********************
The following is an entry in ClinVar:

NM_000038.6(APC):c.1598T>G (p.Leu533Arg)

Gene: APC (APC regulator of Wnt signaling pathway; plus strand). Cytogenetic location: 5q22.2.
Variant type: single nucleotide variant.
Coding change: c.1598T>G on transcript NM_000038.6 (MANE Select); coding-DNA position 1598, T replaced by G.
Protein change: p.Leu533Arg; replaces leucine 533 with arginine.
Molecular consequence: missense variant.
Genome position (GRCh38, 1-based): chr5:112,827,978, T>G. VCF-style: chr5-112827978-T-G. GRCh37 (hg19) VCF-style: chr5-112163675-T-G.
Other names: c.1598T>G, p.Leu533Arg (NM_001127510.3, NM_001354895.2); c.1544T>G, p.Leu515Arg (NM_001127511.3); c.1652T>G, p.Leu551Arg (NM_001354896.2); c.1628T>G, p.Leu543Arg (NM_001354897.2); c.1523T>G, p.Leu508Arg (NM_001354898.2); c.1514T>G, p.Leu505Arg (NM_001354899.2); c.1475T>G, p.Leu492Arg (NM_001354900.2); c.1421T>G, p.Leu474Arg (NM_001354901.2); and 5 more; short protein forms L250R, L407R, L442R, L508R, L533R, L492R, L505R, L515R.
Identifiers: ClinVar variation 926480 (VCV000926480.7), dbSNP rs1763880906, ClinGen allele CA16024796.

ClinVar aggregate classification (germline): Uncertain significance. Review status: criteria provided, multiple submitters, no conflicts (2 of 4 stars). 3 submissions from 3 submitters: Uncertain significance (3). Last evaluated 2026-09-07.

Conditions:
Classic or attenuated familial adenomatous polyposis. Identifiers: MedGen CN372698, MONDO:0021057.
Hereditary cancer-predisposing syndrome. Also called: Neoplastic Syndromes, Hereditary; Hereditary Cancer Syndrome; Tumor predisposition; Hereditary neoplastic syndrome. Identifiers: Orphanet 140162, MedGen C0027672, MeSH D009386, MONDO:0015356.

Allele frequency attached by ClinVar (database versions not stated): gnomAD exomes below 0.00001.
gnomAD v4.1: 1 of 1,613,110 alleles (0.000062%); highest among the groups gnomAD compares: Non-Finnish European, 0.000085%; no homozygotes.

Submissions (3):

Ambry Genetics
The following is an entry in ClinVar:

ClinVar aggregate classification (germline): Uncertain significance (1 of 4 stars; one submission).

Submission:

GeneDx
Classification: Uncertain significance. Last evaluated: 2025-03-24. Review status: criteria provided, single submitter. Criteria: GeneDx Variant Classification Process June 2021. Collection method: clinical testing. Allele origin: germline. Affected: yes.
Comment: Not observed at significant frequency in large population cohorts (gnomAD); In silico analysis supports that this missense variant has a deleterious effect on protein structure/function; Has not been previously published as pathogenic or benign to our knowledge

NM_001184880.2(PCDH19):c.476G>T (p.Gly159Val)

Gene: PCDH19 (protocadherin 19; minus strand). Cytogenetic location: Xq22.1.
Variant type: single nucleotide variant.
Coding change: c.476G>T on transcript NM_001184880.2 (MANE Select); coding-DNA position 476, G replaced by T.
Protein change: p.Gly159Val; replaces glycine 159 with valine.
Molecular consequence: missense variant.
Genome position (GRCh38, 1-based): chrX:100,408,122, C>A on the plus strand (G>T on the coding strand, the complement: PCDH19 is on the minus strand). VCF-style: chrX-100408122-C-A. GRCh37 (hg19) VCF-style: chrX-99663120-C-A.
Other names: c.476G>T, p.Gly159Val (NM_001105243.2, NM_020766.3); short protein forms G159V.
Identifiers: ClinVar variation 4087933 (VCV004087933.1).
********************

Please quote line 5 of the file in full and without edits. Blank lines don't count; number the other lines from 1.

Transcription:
Coding change: c.1598T>G on transcript NM_000038.6 (MANE Select); coding-DNA position 1598, T replaced by G.